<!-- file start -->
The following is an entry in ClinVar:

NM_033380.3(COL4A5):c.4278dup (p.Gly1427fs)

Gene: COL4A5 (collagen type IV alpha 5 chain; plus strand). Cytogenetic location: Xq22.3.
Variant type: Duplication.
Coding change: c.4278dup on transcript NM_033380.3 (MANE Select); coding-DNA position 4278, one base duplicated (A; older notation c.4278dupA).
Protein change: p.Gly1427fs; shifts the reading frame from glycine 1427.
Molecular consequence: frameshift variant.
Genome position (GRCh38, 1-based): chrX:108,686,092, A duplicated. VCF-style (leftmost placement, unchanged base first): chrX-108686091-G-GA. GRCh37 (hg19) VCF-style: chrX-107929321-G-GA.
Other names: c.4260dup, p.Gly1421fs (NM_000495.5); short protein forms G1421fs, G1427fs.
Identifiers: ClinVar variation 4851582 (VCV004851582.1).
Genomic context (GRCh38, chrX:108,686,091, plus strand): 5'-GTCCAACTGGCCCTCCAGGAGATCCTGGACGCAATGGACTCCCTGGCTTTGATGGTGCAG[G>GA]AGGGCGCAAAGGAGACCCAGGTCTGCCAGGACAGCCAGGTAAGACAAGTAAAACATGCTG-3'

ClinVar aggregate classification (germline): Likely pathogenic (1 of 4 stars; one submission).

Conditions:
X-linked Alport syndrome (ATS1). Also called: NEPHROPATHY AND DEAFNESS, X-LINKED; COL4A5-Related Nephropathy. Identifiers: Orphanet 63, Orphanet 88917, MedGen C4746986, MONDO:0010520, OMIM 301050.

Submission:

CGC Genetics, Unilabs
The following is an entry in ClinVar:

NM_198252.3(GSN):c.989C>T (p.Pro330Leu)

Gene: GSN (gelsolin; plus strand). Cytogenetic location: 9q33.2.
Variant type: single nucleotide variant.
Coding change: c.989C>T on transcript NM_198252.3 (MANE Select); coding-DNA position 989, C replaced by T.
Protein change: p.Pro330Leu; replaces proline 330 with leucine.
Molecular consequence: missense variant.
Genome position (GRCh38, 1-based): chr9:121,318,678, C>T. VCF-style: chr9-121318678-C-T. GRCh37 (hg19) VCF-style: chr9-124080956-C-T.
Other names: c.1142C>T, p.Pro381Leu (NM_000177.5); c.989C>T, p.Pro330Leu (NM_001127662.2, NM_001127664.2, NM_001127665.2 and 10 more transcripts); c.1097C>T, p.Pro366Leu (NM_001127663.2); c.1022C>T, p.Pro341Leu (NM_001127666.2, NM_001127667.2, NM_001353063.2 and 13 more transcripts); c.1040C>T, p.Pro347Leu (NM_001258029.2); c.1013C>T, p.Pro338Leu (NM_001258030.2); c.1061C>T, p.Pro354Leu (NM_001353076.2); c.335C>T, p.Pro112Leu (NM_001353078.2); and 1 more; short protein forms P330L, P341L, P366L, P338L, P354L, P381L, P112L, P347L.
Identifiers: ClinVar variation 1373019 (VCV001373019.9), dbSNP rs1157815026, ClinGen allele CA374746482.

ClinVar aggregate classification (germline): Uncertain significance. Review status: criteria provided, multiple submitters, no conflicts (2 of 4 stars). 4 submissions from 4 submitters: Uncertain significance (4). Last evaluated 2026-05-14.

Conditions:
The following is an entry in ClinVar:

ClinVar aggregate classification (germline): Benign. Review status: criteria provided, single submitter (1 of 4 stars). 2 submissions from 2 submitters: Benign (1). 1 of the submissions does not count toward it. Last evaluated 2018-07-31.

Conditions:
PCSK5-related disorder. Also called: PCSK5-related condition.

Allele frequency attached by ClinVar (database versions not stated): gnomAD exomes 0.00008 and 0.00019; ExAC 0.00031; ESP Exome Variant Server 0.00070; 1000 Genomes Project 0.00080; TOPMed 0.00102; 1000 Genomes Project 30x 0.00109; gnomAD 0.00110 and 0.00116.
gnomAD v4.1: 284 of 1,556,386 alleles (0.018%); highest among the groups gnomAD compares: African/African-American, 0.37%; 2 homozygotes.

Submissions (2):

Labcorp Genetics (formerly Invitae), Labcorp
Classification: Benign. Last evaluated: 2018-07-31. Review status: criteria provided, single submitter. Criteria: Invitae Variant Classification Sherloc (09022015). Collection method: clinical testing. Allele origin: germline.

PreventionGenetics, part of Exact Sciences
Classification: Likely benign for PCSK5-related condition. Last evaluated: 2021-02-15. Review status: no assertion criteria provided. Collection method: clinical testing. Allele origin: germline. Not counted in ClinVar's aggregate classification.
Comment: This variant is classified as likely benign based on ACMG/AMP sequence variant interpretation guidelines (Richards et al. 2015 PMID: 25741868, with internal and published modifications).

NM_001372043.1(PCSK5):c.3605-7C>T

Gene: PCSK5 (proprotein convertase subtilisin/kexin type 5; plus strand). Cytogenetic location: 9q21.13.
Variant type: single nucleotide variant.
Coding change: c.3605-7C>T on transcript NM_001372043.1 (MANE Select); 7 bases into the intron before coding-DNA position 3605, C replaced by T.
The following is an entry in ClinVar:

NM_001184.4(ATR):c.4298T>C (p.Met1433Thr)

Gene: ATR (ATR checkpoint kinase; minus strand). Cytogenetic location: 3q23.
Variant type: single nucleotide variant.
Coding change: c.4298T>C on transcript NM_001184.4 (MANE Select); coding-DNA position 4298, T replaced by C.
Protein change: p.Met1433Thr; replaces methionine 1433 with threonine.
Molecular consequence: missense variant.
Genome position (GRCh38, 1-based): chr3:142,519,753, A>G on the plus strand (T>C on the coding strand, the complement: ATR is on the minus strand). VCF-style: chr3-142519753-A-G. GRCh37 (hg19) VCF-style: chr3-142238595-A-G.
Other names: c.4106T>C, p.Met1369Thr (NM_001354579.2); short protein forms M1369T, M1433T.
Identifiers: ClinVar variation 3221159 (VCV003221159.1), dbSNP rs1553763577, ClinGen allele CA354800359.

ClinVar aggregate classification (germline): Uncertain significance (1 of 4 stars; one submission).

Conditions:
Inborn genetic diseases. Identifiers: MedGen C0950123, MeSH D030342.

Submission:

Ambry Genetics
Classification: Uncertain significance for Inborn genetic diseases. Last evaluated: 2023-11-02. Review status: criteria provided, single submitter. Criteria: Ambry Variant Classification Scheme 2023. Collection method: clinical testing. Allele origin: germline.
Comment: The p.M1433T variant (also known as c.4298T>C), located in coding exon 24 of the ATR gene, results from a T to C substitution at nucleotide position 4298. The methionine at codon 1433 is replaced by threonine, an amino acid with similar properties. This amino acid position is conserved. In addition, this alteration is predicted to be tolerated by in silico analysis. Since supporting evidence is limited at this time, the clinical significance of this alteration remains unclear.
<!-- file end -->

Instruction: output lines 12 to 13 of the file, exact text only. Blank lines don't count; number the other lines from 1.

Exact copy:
ClinVar aggregate classification (germline): Likely pathogenic (1 of 4 stars; one submission).

Conditions: